having warm blood (in animals whose body temperature is internally regulated)
maintaining a relatively constant and warm body temperature, regardless of the ambient temperature
The term warm-blooded is a colloquial term to describe animal species which have a relatively higher blood temperature, and maintain thermal homeostasis primarily through internal metabolic processes. These are characteristics of mammals and birds. Both the terms "warm-blooded" and "cold-blooded" have fallen out of favour with scientists because of the vagueness of the terms and an increased understanding of the field. Body temperature types are not discrete categories. Each term may be replaced with one or more variants. Body temperature maintenance incorporates a wide range of different techniques that result in a body temperature continuum.
Warm-blooded is an informal term referring to animal species which can maintain a body temperature higher than their environment. In particular, homeothermic species maintain a stable body temperature by regulating metabolic processes. The only known living homeotherms are birds and mammals, and the only living homeothermic lizard is the Argentine black and white tegu. Some extinct reptiles such as ichthyosaurs, pterosaurs, plesiosaurs and some non-avian dinosaurs are believed to have been homeotherms. Other species have various degrees of thermoregulation. Animal body temperature control varies by species, so the terms "warm-blooded" and "cold-blooded" (though still in everyday use) suggest a false idea of there being only two categories of body temperature control, and are no longer used scientifically.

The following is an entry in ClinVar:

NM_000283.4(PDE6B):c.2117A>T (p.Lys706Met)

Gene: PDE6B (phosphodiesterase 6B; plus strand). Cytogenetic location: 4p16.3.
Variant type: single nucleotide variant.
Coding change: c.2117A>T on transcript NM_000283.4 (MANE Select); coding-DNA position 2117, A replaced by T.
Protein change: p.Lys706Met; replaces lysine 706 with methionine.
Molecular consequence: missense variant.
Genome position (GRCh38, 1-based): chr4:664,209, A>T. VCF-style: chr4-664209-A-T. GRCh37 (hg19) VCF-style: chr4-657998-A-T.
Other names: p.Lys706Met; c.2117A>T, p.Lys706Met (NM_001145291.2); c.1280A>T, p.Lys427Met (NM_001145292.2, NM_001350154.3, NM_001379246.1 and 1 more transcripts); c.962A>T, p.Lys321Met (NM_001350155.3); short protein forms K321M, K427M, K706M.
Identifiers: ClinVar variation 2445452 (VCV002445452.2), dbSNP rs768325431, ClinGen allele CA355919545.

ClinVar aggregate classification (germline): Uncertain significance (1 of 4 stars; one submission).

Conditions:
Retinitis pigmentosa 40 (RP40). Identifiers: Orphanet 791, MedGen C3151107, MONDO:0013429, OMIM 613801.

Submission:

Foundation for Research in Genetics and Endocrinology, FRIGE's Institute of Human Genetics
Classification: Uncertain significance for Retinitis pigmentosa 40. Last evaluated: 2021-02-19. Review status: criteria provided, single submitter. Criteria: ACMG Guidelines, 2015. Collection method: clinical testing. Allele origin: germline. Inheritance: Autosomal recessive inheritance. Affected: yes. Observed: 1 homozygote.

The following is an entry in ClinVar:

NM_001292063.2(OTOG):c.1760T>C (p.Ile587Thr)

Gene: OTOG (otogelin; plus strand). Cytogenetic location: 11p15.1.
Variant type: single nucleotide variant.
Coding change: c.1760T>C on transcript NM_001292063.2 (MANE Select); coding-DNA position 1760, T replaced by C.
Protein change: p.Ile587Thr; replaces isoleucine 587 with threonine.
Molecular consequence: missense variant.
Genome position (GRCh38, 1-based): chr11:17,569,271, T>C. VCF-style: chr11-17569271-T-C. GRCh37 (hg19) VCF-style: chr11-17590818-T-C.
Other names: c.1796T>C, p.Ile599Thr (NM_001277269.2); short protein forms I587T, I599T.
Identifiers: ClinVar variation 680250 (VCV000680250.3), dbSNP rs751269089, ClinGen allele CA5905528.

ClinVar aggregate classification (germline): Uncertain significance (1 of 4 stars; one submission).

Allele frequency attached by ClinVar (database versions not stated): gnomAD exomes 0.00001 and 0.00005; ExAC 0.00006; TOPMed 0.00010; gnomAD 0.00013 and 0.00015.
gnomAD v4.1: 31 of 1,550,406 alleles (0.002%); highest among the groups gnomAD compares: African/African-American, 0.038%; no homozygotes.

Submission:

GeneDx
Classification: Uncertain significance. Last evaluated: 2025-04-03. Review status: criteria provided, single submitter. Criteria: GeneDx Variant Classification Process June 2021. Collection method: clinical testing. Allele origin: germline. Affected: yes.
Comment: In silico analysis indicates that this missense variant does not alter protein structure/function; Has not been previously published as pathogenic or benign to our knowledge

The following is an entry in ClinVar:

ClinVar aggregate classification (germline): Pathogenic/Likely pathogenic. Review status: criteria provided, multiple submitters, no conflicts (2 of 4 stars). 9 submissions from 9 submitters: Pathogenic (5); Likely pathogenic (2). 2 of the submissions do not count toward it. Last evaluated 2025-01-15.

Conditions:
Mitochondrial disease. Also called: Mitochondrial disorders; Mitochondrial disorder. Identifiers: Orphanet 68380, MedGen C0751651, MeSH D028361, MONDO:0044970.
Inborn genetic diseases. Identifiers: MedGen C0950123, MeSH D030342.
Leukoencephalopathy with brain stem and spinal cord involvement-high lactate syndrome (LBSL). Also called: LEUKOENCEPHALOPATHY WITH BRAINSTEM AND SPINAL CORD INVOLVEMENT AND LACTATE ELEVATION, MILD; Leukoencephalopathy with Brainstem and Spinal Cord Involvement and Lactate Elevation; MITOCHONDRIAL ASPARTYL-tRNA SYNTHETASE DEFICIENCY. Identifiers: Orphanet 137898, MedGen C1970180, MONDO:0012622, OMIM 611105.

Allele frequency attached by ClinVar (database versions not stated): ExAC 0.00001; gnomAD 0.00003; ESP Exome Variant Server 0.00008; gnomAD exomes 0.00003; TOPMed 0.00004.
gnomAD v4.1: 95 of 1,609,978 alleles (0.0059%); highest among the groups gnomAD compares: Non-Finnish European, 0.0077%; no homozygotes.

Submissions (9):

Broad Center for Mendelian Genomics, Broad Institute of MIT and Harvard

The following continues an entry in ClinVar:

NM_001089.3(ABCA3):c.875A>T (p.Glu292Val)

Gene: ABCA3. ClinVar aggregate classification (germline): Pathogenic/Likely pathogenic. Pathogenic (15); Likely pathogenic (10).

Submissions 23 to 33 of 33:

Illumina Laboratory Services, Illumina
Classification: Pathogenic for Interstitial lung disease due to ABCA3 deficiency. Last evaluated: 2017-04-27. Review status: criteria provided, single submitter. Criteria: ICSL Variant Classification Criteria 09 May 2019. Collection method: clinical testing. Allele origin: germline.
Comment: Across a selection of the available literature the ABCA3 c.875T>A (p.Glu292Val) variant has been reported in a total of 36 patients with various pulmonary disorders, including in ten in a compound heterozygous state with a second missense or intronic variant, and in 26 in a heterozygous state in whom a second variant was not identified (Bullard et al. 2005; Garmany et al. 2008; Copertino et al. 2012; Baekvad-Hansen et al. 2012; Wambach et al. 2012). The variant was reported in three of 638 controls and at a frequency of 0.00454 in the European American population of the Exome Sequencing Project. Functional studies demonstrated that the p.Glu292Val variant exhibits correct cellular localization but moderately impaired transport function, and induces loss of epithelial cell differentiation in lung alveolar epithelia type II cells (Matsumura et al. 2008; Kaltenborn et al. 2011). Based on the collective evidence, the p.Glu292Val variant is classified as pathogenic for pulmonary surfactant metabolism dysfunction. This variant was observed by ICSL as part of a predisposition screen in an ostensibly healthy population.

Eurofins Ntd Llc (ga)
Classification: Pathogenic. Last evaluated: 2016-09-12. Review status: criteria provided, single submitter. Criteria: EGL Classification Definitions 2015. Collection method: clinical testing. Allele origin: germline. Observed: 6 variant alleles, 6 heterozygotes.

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"warm-blooded." Kamus.net. STANDS4 LLC, 2023. Web. 31 May 2023. <https://www.kamus.net/english/warm-blooded>.
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